Friday, February 5, 2016

February 5th, 2016 - Crestwood Secondary

Crestwood Secondary Schools (7-12) 

Chris Rogne, Principal
office: 563-547-2764
Twitter: @chris_rogne

Events for the Week of February 6th - February 12th     
Saturday, February 6th:                  
                     ACT Test Day
                     Meistersinger Honor Band @ Wartburg College

12:00            2A Sectional Wrestling @ Decorah
3:00              9th grade girls BB @ Caledonia
4:15              JV girls BB @ Caledonia
5:30              Varsity girls BB @ Caledonia

Sunday, February 7tb:
                     Meistersinger Honor Band @ Wartburg College
8:00-1:00      Choir Omelette Breakfast

Monday, February 8th:     
6:00               School Board Work Session     
7:00               School Board Meeting 

Tuesday, February 9th:

7:30               Elementary TLC Meeting
4:15               Home 8th grade boys BB vs. Waukon
4:15               7th grade boys BB @ Waukon Junior High
5:00               Home 9th grade boys BB vs. New Hampton
6:15               Home JV boys BB vs. New Hampton
7:30               Home Varsity boys BB vs. New Hampton

Wednesday, February 10th:
7:30                Secondary TLC Meeting
3:30                Secondary BLT Meeting in the CHS Media Center

Thursday, February 11th:
4:30                JV Wrestling Conference Tournament @ Waukon High School
5:00                9th grade boys BB @ Oelwein High School
6:15                Home JV girls BB vs. Oelwein
6:15                JV boys BB @ Oelwein High School
7:30                Home Varsity Girls BB vs. Oelwein
7:30                Varsity boys BB @ Oelwein High School

Friday, February 12th:     
                       3rd Quarter Mid-Term
9:00                9-12 Success Team Meeting
10:40              7-8 Success Team Meeting 
4:15                Home 9th grade girls BB vs. Fillmore Central @ CJH

"Safe Schools, Healthy Kids"

On January 29th, several staff members had the opportunity to listen to speaker Lt. Col David Grossman present on safe schools, healthy kids. Lt. Col. Grossman is an internationally recognized scholar, author, soldier, and speaker who is one of the world's foremost experts in the field of human aggression and the roots of violence and violent crime.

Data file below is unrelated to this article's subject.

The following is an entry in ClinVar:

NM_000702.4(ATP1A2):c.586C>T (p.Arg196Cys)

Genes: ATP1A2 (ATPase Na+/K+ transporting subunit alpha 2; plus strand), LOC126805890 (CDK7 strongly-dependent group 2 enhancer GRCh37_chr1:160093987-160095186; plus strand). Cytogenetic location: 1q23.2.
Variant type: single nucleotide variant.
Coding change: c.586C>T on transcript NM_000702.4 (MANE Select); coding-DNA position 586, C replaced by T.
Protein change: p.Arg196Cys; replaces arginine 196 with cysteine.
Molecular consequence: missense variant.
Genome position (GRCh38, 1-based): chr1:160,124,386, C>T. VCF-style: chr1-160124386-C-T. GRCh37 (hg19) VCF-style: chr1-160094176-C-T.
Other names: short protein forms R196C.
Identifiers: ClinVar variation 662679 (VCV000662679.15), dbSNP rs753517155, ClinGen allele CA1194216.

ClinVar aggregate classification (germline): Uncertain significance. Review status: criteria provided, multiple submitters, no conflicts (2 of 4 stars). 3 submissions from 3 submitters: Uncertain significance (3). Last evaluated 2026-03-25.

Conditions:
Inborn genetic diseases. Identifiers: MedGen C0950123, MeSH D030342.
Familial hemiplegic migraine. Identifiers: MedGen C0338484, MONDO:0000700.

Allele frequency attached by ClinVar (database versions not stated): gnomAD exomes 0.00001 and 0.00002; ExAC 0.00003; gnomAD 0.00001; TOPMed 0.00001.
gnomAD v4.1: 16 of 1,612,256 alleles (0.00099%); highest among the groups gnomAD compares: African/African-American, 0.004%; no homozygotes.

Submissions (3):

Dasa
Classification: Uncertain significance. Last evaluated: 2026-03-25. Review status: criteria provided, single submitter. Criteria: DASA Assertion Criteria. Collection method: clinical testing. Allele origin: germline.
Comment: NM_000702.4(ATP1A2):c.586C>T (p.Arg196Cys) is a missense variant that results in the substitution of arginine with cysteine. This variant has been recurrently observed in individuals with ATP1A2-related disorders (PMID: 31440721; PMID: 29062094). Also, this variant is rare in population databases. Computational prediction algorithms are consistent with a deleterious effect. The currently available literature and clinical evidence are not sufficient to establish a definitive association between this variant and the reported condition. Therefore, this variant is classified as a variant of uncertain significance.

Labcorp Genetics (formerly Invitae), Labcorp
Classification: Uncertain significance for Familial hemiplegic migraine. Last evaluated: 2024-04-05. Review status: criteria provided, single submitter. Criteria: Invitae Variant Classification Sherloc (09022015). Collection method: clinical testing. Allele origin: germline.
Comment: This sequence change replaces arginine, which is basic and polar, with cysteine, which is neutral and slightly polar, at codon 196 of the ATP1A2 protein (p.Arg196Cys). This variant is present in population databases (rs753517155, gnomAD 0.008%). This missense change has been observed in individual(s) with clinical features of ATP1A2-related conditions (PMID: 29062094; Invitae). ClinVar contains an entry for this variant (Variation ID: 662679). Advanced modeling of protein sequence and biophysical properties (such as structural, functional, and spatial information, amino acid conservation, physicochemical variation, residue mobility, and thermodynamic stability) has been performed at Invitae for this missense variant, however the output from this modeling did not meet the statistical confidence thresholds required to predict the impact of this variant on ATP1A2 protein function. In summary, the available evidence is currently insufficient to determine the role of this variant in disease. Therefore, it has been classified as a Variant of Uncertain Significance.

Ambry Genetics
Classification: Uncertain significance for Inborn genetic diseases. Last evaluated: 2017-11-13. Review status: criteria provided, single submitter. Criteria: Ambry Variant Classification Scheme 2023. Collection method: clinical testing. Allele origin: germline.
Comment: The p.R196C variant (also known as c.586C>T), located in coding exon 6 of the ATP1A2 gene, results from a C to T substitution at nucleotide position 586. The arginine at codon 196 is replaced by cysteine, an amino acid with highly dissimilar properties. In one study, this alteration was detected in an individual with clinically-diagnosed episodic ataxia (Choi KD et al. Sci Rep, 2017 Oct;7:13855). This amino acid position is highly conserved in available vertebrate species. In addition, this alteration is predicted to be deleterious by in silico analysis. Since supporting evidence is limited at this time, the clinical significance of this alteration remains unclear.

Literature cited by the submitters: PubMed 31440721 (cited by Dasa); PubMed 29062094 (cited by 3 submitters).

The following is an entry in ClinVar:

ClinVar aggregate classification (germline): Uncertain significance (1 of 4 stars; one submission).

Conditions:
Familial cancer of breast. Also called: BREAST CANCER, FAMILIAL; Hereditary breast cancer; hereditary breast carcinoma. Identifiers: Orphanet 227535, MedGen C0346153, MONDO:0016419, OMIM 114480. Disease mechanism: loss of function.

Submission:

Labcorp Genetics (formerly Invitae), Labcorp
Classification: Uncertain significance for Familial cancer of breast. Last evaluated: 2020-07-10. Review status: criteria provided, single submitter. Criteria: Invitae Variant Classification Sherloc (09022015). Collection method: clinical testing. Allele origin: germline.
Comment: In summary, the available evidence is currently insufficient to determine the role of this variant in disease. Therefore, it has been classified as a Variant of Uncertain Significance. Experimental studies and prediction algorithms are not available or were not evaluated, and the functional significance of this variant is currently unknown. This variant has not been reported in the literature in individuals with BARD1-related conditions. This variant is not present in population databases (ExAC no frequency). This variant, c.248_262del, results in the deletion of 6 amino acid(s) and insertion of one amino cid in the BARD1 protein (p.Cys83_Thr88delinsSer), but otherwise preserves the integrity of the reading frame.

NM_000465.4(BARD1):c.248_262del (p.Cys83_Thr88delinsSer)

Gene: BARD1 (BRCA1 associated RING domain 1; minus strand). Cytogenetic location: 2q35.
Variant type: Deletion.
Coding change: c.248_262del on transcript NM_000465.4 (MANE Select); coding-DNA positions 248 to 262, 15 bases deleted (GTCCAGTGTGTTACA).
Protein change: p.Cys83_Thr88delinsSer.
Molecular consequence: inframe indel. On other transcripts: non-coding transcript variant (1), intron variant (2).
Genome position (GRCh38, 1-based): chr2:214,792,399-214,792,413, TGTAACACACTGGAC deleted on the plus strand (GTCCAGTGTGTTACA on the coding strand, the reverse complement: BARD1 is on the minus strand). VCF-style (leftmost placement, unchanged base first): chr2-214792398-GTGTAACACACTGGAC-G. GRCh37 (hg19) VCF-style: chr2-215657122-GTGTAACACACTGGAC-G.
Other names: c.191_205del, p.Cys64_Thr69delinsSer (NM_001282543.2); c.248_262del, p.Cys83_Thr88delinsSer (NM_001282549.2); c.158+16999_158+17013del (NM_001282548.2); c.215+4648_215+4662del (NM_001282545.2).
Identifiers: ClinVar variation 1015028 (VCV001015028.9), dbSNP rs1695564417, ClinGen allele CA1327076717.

He has presented to over 100 different colleges and universities worldwide, and has trained educators and law enforcement professionals, in the field of school safety, at the state and regional level, in all 50 states and over a dozen foreign nations.

Topics of discussion for the day included:
  • Planning and preparing for violence in local communities 
  • The magnitude of violent crime in the US 
  • The role of media in violent crime 
  • Immediate measures to make schools safer 
  • Key resources to cut violence and bullying in half 
  • The 5 D’s (denial, deter, detect, delay and defeat) 

Lt. Col Grossman, shared much about the role of media and violent video games in school violence and violent crimes. He said that these games teach young people to kill with all the precision of a military training program, but none of the character training that goes along with it. For children who get the right training at home and who have the ability to distinguish between real and unreal consequences, they're still games. But for children who are especially vulnerable to the lure of violence, they can be far more.

Lt. Col Grossman shared many statistics about students who committed violent crimes at school. One of them that stand out: All of the violent offenders had refused to participate in any disciplined activity or sport, and all of them were obsessed with media violence.

Tips for Electronic Media and Your Teen

The electronic media, now so integrated into our teens’ lives, has a profound influence on them. Parents cannot always control what their teens view. Since we cannot shelter them from all this exposure and information, we must teach them how to deal with the electronic revolution that is a part of their lives. We need to help them analyze and evaluate the messages they receive so that they can utilize mass media and the new technologies in positive ways.

What makes this so difficult for parents is how quickly new technology develops. It seems that every day a new means of communicating or accessing the internet become available. It can feel daunting to even try to keep up. And controlling your child’s media intake is often a thankless job. You are met with resistance at every turn, especially from your teen. Why even try? Because you will not be able to guide your child unless you expose yourself to the new technology, if not before them, then alongside them. We must tune in to their culture and to do so, we need to take time, gather information, and maintain strong resolve and determination. It is often not easy.

Parental involvement is a key to safe and balanced use. It is not what the media brings to the teen but what the teen brings to the media. Children whose parents are supportive, caring, involved, and set limits in a nurturing way are better able to handle the media. When young, children prefer to spend more time with parents who are willing to explore these technologies in a non-hurried and accepting way. When older, these teens will be more likely to listen to parents’ limits, concerns and opinions, and take those into account as they make decisions. 

Steps to Follow in Making Decisions about the Media and Your Teen